Crestwood files lawsuit challenging state laws officials helped to change

Suit contends city residents taxed without representation

Gregg Roby

Gregg Roby

By Mike Anthony

The city of Crestwood filed a lawsuit last week challenging two state laws that city officials were “instrumental” in helping to change over 20 years ago.

The lawsuit, filed May 24 in Cole County Circuit Court, challenges the constitutionality of two state laws requiring the city to make annual payments to the Affton Fire Protection District. Besides the Affton Fire Protection District, Gov. Eric Greitens and Attorney General Josh Hawley are named as defendants.

The state laws Crestwood is challenging as unconstitutional require the city to indefinitely make annual payments to the Affton Fire Protection District for providing fire service to an area that Crestwood annexed in 1997. The calculation of those payments is based on the district’s property-tax rate, which is higher than the tax rate a municipality is permitted to charge for the providing of fire service, the lawsuit alleges.

Since 1997, the city has paid Affton over $5 million.

Besides the city of Crestwood, Mayor Gregg Roby and David Schmoll, who lives in the Affton Fire Protection District but not in the city of Crestwood, are named as plaintiffs in the suit.

The Affton Fire Protection District is able to increase its tax rate by seeking voter approval from district residents, but “Crestwood and its taxpayers are without recourse. They are effectively taxed by the district without representation,” the suit contends. “Ironically, those property owners from within Crestwood that are actually served by the district are exempted from the district’s property-tax levy. Such a convoluted taxation scheme forces Crestwood to take money from its taxpayers and give it to a neighboring jurisdiction that gives Crestwood and its residents no input in its financial and government affairs.

“The district is totally unaccountable to Crestwood and its taxpayers from whom it extracts money.”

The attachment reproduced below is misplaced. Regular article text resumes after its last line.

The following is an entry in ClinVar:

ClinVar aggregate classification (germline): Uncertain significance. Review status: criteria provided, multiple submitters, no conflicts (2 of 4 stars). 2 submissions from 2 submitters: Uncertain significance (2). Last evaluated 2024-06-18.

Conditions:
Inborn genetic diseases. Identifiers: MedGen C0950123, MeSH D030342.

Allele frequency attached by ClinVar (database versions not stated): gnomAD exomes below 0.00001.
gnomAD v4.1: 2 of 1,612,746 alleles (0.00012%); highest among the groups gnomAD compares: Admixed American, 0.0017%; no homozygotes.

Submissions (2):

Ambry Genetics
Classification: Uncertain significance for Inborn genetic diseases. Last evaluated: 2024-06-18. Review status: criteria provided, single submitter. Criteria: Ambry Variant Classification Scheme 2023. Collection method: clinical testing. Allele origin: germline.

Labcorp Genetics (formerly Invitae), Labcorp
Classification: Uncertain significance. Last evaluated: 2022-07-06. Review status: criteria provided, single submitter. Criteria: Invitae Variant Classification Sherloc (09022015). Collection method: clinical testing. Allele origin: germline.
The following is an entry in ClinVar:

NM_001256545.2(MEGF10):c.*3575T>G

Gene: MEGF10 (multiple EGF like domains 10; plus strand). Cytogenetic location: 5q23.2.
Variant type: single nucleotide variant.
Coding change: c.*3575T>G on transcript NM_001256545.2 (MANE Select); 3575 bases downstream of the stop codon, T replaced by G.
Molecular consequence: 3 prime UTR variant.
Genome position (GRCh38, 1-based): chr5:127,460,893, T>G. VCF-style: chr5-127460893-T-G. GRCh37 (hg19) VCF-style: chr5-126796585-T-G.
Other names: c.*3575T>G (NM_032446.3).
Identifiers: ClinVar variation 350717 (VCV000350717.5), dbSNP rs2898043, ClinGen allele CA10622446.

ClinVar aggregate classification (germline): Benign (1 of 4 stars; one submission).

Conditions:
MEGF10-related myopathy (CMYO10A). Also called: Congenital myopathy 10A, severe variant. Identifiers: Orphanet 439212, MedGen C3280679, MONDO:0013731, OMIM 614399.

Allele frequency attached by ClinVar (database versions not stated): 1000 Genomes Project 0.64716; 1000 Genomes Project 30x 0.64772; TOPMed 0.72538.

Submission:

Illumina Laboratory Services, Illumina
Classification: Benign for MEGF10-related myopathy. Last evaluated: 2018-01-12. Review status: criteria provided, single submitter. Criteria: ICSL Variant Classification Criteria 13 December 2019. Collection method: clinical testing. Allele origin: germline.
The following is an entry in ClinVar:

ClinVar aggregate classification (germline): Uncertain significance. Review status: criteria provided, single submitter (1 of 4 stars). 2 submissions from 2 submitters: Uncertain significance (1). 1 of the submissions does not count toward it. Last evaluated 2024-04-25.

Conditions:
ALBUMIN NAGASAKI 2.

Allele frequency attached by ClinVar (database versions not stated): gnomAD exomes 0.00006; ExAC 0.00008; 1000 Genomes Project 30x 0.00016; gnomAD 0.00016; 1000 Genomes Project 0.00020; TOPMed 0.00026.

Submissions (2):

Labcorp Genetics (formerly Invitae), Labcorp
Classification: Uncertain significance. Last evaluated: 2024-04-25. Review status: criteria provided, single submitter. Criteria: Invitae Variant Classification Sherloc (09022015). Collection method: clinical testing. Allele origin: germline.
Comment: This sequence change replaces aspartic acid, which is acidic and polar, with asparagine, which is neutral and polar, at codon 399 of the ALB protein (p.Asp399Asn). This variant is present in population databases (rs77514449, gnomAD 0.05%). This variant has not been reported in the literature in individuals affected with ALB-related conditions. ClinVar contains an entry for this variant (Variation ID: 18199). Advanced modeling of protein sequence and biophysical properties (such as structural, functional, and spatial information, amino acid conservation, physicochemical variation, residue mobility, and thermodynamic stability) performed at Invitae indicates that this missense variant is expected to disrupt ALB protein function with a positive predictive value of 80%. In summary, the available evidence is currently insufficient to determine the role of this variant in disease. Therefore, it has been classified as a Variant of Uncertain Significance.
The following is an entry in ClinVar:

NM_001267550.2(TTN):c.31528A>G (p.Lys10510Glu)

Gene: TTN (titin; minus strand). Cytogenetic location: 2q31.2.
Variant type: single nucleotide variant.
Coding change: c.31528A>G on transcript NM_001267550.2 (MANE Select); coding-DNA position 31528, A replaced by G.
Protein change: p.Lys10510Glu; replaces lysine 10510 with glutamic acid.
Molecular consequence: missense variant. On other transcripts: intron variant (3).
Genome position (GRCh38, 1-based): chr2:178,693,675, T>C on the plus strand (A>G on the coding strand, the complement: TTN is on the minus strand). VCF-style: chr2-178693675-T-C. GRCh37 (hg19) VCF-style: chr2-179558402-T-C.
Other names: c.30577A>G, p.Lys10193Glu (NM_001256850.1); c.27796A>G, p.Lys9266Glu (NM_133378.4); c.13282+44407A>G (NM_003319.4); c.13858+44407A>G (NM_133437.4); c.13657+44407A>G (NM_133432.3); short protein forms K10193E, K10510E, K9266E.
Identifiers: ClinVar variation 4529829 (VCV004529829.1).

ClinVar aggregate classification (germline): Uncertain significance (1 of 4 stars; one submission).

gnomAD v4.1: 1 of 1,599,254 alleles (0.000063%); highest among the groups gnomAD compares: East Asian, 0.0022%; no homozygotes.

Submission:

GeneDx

The “big issue” is that the cost the city is paying to Affton keeps escalating, Roby told the Call, noting the fire district obtained voter approval of a 25-cent tax-rate increase in the April 4 election.

The measure, Proposition A for Affton, increased the fire district’s tax rate to $1.49 per $100 of assessed valuation.

With the passage of Prop A, Crestwood’s annual payment to Affton could exceed $550,000 going forward.

“The dollars we pay to the Affton Fire Protection District will probably go up another $93,000 at the end of this year and put us in the position where we’re paying well over a half a million dollars a year to the Affton Fire Protection District. And our residents don’t get a say, and that’s the problem,” the mayor said. “To me, it’s just taxation without representation. You’ve got about 11,000 (Crestwood) residents who basically don’t get to vote on the issue, yet the taxes they pay in go towards paying the Affton Fire Protection District.”

Affton Fire Protection District Chief Nick Fahs declined to comment last week about the lawsuit, noting the district had yet to receive a copy of the suit for its legal counsel to review.

Voters approved the annexation of the roughly 290-acre area directly east of Crestwood Aug. 5, 1997. Separate majorities were required both in the area to be annexed and the city of Crestwood.